A lot had been made about the de-aging technology used in order to accurately portray the film’s leading men across four decades. Let’s set the record straight, it looks pretty solid and for the most part, it does not take you out of the movie. It should be the last thing on your mind while watching the film. If you drank a lot of water before the movie, the first thing on your mind will be hitting pause on your laptop. If you’re worried about that, you have obviously never seen a Scorsese movie before. Spoiler Alert: They’re all really long. Devil’s Advocate: This one doesn’t move as well as his other films. Potential Sacrilege: This film benefits from the Netflix experience. Splitting the film across two viewings does work nicely with the decade-episodic structure of the film, and it’s probably why Netflix felt confident enough to take on the large price tag for production and distribution for the film.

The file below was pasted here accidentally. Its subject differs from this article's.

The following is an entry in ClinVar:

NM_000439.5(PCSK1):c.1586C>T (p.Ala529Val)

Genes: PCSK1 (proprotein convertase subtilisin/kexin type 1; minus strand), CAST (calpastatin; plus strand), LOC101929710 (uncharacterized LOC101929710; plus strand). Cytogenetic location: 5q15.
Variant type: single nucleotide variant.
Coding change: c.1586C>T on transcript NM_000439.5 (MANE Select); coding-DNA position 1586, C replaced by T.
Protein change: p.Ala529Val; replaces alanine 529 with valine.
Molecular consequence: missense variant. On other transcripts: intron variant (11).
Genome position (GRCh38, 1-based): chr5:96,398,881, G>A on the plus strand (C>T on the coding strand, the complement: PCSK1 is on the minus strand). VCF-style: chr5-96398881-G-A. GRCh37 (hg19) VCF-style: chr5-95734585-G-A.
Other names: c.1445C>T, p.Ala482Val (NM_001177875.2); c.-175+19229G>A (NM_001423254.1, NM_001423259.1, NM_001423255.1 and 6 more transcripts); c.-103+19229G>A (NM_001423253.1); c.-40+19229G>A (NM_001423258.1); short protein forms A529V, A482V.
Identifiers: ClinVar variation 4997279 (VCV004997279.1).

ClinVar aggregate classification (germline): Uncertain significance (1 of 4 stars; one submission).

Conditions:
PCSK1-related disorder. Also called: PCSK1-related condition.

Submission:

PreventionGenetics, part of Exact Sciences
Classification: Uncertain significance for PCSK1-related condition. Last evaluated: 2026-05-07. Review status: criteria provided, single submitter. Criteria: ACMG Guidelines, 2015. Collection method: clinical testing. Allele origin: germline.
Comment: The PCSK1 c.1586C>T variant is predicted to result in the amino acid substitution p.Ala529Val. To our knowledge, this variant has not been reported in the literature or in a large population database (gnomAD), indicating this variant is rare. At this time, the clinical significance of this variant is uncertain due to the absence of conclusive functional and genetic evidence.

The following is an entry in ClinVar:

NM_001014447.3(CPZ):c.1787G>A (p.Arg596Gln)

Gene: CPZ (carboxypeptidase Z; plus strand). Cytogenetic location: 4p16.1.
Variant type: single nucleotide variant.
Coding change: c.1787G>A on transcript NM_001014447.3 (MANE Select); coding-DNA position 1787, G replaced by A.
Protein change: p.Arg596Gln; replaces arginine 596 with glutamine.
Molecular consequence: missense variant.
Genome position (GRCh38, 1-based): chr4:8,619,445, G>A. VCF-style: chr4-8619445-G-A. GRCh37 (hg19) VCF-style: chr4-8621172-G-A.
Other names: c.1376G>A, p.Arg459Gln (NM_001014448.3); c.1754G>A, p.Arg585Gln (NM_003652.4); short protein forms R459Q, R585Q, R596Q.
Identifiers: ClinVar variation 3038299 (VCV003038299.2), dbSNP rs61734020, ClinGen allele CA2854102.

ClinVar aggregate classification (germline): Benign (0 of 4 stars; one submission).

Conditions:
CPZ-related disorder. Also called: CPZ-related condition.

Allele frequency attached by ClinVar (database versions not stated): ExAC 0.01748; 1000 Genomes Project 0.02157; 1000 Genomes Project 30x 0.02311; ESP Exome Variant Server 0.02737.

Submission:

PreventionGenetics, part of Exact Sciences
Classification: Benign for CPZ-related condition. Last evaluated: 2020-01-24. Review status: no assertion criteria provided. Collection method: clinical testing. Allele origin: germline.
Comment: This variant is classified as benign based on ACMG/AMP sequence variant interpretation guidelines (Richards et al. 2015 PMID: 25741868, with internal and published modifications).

There is a lot of fear surrounding the release of The Irishman regarding standalone, humanist stories. Marty has made his well-tempered (and ultimately agreeable) opinion well-known, and I would go one step further and say that there is a place for all kinds of films (though looking back on the discourse, you would think that the Avengers threaten the very fabric of the universe, and that you’ll never see a real movie again). The measure of success is too wildly different from film to film. If Netflix didn’t think that they could make money off of this property, would they have paid for it? If a film does not get a wide theatrical release, does that mean it isn’t worth the experience? If just as many people stream the film in their homes, will these kinds of films thrive in a whole new market? If you get caught up in the moment that was 2019, it’d be hard to have seen a silver lining. If you listen to what The Irishman is asking you to do, which is reflect upon the bigger picture, you might just see the potential for greatness that the future holds.